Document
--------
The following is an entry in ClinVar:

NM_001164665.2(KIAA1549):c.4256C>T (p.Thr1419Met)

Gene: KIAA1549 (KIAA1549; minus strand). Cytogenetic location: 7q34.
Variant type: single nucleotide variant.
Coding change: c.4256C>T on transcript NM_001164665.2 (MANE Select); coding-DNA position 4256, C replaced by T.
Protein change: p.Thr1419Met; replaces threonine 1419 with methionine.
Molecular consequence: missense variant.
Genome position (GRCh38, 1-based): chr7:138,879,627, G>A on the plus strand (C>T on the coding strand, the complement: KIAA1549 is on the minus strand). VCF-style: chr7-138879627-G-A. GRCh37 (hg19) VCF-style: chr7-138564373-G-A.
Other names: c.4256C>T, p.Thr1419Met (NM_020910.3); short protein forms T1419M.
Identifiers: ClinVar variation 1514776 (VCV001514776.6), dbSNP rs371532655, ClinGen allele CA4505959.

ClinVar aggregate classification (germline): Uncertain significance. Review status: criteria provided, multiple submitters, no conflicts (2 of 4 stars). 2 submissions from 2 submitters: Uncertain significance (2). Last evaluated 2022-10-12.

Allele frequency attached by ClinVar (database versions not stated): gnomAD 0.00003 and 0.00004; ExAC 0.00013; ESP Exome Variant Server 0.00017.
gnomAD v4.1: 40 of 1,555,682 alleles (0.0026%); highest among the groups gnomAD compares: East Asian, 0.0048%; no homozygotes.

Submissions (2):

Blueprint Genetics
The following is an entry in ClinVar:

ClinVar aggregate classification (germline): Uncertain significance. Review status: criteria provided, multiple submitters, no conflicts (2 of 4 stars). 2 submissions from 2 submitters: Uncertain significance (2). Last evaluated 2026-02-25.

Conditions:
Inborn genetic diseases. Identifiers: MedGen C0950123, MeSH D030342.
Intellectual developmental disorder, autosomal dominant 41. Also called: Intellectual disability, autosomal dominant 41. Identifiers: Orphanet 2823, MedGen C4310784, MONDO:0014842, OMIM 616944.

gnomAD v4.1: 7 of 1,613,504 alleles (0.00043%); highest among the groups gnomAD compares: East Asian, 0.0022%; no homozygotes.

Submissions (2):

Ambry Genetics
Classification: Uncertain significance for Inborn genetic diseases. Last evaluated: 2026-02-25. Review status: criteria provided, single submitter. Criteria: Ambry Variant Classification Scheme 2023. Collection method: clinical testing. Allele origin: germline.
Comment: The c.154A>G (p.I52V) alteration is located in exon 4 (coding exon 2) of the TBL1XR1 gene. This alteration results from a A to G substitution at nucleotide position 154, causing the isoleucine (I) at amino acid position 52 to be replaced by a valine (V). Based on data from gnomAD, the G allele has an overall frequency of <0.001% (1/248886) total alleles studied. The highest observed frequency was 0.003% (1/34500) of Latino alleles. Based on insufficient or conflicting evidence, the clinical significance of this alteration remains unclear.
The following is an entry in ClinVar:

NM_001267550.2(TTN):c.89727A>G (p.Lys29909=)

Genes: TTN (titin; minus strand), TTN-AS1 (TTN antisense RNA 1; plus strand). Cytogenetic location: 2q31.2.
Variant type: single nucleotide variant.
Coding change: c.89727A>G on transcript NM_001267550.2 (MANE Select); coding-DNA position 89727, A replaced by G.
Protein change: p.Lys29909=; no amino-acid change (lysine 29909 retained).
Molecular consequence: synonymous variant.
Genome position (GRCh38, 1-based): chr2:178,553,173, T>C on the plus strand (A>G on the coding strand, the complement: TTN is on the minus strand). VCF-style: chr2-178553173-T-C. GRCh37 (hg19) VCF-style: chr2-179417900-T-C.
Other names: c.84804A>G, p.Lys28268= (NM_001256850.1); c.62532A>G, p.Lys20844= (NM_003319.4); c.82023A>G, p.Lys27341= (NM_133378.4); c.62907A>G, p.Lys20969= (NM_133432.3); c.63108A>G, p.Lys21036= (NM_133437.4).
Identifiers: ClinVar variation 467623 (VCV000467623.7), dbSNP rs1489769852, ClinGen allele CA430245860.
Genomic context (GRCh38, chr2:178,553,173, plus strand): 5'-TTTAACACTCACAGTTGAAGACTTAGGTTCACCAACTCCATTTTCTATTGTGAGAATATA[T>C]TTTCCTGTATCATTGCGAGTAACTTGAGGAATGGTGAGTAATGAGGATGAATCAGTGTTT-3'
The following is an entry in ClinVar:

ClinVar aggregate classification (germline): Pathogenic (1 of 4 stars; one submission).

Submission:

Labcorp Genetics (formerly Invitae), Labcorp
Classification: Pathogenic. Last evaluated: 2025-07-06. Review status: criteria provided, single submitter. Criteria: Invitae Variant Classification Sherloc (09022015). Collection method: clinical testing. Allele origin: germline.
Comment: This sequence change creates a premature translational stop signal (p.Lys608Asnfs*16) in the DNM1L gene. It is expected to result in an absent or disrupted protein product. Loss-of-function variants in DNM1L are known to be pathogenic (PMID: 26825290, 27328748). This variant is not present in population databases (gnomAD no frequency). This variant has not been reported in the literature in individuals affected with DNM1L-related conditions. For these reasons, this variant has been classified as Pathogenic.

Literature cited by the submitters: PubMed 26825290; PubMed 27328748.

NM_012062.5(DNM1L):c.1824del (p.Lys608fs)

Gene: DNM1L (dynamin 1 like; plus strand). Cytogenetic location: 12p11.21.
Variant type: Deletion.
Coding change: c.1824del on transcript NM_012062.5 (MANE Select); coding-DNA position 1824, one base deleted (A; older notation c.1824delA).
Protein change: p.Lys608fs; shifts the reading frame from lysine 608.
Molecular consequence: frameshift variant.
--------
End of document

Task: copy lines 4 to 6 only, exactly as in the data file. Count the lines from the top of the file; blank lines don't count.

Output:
Variant type: single nucleotide variant.
Coding change: c.4256C>T on transcript NM_001164665.2 (MANE Select); coding-DNA position 4256, C replaced by T.
Protein change: p.Thr1419Met; replaces threonine 1419 with methionine.